Ivy League towns shouldn’t have crime? Yale should have evacuated/fixed/cordoned-off from New Haven long ago? Yale’s part of a larger post-industrial, poverty- crime- and drug-ridden problem? Swell, keep us guessing; but as a Dartmouth grad and Yale long-timer, I’m embarrassed that it was only Ivy League tit-for-tat that seemed to drive your post, and that moved me to reply.

  • Sara


    San Francisco had 100 murders, and that’s not including hundreds more right across the bay in Oakland, etc. The Boston area has had hundreds too. What’s your point? As a standard-defined metro area, New Haven is one of the safest cities in the country. Every city has a few pockets of social pathology; New Haven’s happen to be very small in relation to the city’s size overall.

    Go to Dartmouth or Cornell if you want to get away from the feeling of an urban area (even Dartmouth and Cornell have had their share of violent murders and robberies, but they may “feel” safer because the density is so much lower).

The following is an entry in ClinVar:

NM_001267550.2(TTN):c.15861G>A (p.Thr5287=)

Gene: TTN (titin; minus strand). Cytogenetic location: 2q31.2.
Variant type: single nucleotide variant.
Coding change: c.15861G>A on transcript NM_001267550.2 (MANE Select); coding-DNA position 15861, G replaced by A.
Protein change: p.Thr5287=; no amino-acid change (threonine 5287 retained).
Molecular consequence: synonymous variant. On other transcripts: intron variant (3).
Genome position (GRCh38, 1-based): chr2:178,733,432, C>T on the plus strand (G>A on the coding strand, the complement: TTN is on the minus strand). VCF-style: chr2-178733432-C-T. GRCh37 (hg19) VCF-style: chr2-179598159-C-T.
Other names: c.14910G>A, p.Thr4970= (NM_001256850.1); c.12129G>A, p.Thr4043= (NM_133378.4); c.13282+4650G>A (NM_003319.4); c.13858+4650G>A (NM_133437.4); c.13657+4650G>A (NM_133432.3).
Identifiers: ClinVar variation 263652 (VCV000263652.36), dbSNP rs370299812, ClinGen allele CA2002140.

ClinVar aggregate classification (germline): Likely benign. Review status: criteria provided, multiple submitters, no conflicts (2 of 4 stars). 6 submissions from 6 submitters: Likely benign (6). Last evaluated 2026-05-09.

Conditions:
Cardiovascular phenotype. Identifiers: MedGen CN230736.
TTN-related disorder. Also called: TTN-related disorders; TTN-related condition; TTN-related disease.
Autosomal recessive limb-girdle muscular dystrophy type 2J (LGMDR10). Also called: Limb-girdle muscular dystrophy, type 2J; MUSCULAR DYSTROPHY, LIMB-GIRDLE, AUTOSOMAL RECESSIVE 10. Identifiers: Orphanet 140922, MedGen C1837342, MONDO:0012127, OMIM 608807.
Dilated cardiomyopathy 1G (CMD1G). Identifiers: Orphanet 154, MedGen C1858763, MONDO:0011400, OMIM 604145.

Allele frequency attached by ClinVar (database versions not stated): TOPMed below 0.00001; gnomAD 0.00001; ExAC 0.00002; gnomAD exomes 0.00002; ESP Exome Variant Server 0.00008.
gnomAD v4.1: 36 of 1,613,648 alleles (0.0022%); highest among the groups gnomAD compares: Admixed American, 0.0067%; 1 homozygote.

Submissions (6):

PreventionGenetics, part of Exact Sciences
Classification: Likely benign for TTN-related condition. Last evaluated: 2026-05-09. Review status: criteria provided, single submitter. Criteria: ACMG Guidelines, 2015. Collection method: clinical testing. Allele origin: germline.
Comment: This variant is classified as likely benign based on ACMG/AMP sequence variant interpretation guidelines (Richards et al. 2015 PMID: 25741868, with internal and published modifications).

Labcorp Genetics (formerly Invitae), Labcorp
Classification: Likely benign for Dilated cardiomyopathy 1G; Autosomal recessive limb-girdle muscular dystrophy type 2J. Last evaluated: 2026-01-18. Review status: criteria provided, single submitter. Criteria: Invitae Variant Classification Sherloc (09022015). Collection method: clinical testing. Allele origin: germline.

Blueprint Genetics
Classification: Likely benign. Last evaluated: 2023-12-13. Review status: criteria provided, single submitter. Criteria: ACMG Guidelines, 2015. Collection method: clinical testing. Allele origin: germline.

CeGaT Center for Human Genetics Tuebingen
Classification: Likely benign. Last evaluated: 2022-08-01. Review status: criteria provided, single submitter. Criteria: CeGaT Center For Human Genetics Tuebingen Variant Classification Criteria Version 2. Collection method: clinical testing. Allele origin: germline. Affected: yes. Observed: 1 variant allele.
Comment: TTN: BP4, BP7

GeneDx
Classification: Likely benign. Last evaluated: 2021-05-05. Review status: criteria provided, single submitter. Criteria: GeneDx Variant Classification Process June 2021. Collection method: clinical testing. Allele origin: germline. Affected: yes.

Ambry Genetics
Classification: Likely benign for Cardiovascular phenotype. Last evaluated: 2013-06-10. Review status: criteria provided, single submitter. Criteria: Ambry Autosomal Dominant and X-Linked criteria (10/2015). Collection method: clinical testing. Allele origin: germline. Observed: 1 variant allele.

• pablum


    The per capita murder rate in New Haven is much higher than New York or Boston. New Haven has a tiny metro area when compared to New York or Boston.

  • Anonymous Bosh

    Sara wrote: “Harvard is statistically far more dangerous. It is in a much bigger, anonymous city with more random crime .1″

    What?! Surely you jest… Have you BEEN to Cambridge? It is the super-touchy-feely lib oasis (recently implementing “soft boots” for parking violators, because those nasty hard boots made cars feel bad–and, no, [I am not making this up][1]).

    The [comparative stats are in the other thread on this topic][2], indicating that Cambridge (AND Boston) are much safer than New Haven.

    And for a REAL eye-opener, check out the crime scene at [Boston College!][3]

    Even inner-city Boston’s [most notorious neighborhood][4] appears to have a lower crime density than does 2010 New Haven.